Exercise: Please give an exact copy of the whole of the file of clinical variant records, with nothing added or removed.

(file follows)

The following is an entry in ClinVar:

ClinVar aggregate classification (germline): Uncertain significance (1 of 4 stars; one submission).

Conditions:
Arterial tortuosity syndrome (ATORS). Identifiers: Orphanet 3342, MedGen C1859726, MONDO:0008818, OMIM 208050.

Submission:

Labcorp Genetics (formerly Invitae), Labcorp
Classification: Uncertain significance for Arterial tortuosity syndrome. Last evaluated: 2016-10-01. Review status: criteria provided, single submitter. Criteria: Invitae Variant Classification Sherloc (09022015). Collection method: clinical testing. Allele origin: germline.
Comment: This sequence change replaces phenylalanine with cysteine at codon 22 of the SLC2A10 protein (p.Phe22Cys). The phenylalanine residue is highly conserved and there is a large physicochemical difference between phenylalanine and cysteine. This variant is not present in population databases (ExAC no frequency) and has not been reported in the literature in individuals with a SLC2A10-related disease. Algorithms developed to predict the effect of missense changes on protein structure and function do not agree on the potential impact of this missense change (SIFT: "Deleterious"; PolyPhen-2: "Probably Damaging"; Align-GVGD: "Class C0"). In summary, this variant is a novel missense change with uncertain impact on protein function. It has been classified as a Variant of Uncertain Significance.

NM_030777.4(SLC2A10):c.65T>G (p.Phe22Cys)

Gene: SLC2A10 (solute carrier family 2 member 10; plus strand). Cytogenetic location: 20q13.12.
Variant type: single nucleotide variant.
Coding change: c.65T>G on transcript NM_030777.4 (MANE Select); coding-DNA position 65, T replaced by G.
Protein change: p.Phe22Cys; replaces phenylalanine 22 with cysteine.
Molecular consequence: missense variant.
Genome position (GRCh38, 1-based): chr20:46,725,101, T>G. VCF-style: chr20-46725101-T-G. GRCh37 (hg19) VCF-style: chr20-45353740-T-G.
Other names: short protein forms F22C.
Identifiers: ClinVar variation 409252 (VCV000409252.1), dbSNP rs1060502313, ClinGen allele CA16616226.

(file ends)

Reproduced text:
The following is an entry in ClinVar:

ClinVar aggregate classification (germline): Uncertain significance (1 of 4 stars; one submission).

Conditions:
Arterial tortuosity syndrome (ATORS). Identifiers: Orphanet 3342, MedGen C1859726, MONDO:0008818, OMIM 208050.

Submission:

Labcorp Genetics (formerly Invitae), Labcorp
Classification: Uncertain significance for Arterial tortuosity syndrome. Last evaluated: 2016-10-01. Review status: criteria provided, single submitter. Criteria: Invitae Variant Classification Sherloc (09022015). Collection method: clinical testing. Allele origin: germline.
Comment: This sequence change replaces phenylalanine with cysteine at codon 22 of the SLC2A10 protein (p.Phe22Cys). The phenylalanine residue is highly conserved and there is a large physicochemical difference between phenylalanine and cysteine. This variant is not present in population databases (ExAC no frequency) and has not been reported in the literature in individuals with a SLC2A10-related disease. Algorithms developed to predict the effect of missense changes on protein structure and function do not agree on the potential impact of this missense change (SIFT: "Deleterious"; PolyPhen-2: "Probably Damaging"; Align-GVGD: "Class C0"). In summary, this variant is a novel missense change with uncertain impact on protein function. It has been classified as a Variant of Uncertain Significance.

NM_030777.4(SLC2A10):c.65T>G (p.Phe22Cys)

Gene: SLC2A10 (solute carrier family 2 member 10; plus strand). Cytogenetic location: 20q13.12.
Variant type: single nucleotide variant.
Coding change: c.65T>G on transcript NM_030777.4 (MANE Select); coding-DNA position 65, T replaced by G.
Protein change: p.Phe22Cys; replaces phenylalanine 22 with cysteine.
Molecular consequence: missense variant.
Genome position (GRCh38, 1-based): chr20:46,725,101, T>G. VCF-style: chr20-46725101-T-G. GRCh37 (hg19) VCF-style: chr20-45353740-T-G.
Other names: short protein forms F22C.
Identifiers: ClinVar variation 409252 (VCV000409252.1), dbSNP rs1060502313, ClinGen allele CA16616226.